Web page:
That which reason bids us to conclude as to the people, we must also suppose at least as to individuals in the class which I have described as the third great moving force of the Russian Empire. Of this type was Colonel Kirieff, who met and indeed courted a hero's death in the Servian war of 1876: But the general character and tendencies of the body are another matter. The spirit of aggression has a natural home in the oligarchic, diplomatic, and military class, whose personal and specific leanings it as strongly favours as it counteracts the interests of the people. We have seen too plainly what, though with many honourable exceptions, are the tendencies and leanings of the corresponding classes even among ourselves, where their sentiments are modified, and their action limited, by free public discussion and by popular institutions. It is not difficult to understand what are the propensities, and what the power of the military, official, and aristocratic elements of Russian society; what pretexts they may advance, and what use they may be tempted to make of the huge but inorganic forces of the nation, which lie almost helplessly at their disposal. It is not necessary here to dwell upon shades and subdivisions of opinion, or to distinguish Moscow from St. Petersburg. It would not be just to treat even the incorporated influences we are now considering as a mass of unmixed evil. But this class, in regard to the rights of other countries and the peace of the world, is the dangerous class of Russia; the class that prides itself upon wisdom because it has power; the class that thinks itself cultivated because it has leisure; that includes all those who claim to lead the nation because they have long and often misled it, and to think and act for it, and drag it in the train of their thoughts and acts, because they live upon it. This class, or rather this conglomerate of classes, ever watchful for its aims, ubiquitous yet organised, standing everywhere between the Emperor and the people, and oftentimes too strong for both, is at work day and night to impress its own character upon Russian policy. The Duke of Wellington declined to place confidence in Russia; for, as he said with strong sense and truth, it was not his business to place confidence in foreign Governments. It is our business to judge them fairly, but to watch them closely and in our present judgments to avail ourselves of all the aid that can be derived from the observation of the past.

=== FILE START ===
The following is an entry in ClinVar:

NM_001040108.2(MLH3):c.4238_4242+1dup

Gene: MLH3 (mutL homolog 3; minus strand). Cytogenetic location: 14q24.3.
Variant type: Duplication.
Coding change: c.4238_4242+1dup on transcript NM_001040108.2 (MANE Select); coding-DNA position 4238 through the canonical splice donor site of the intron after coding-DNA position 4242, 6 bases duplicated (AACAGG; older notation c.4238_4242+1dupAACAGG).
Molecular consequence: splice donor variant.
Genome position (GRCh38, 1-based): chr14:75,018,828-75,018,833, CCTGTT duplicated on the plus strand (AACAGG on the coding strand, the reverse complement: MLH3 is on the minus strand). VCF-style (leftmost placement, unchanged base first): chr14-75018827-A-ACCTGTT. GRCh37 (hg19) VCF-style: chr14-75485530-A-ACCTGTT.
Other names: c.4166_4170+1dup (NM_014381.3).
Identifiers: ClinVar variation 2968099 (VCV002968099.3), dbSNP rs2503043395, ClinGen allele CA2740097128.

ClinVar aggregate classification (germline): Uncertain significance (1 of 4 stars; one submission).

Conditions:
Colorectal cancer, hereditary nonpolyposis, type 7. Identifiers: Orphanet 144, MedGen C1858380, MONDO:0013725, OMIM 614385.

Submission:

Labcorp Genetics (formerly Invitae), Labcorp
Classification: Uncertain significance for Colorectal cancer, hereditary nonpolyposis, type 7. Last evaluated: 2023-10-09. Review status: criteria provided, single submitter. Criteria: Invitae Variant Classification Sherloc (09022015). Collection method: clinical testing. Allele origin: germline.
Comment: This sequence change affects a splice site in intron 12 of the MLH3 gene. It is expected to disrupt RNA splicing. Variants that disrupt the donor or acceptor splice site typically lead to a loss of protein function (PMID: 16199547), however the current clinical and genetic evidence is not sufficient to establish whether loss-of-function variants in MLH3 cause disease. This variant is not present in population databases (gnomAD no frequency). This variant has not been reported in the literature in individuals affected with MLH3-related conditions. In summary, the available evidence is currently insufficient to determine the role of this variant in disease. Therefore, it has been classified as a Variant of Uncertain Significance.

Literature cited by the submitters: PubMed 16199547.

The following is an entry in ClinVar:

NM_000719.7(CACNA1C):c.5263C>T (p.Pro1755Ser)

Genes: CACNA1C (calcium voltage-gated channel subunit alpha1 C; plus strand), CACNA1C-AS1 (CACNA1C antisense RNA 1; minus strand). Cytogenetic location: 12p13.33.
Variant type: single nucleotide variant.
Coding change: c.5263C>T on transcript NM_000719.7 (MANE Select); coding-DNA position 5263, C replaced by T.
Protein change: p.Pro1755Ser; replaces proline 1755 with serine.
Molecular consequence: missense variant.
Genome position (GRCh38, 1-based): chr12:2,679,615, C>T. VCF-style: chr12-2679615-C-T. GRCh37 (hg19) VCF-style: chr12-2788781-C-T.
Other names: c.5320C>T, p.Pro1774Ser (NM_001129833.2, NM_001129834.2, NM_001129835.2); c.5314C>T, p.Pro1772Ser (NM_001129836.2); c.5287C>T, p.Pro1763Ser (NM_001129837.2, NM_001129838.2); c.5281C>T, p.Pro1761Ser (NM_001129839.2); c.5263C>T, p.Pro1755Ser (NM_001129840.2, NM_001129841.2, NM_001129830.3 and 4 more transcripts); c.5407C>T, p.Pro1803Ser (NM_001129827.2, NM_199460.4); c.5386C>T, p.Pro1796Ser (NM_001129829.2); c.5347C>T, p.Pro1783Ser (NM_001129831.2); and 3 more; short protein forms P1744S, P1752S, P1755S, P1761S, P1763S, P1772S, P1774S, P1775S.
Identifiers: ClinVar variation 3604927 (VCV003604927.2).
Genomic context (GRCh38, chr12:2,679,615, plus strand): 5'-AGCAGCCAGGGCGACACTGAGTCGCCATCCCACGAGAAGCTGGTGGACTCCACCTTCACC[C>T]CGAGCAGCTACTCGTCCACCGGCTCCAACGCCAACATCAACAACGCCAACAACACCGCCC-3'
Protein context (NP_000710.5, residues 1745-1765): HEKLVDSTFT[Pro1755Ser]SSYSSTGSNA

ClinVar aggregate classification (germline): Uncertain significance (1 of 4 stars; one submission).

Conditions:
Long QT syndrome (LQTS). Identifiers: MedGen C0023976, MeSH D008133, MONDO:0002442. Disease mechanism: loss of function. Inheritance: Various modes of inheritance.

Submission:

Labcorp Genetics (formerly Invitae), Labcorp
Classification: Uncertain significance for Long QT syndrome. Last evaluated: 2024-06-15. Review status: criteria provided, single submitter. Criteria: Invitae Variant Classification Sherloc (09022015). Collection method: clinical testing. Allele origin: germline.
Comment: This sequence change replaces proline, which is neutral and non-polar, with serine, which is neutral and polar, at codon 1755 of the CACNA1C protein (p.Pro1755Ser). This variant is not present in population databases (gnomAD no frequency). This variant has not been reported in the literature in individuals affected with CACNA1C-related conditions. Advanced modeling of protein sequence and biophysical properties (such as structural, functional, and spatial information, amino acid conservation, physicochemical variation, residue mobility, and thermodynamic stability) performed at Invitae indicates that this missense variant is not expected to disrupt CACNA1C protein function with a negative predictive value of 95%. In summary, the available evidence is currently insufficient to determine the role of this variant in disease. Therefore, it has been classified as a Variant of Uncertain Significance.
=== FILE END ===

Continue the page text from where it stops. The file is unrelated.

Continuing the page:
Thus mixed in the composition of its political forces, and having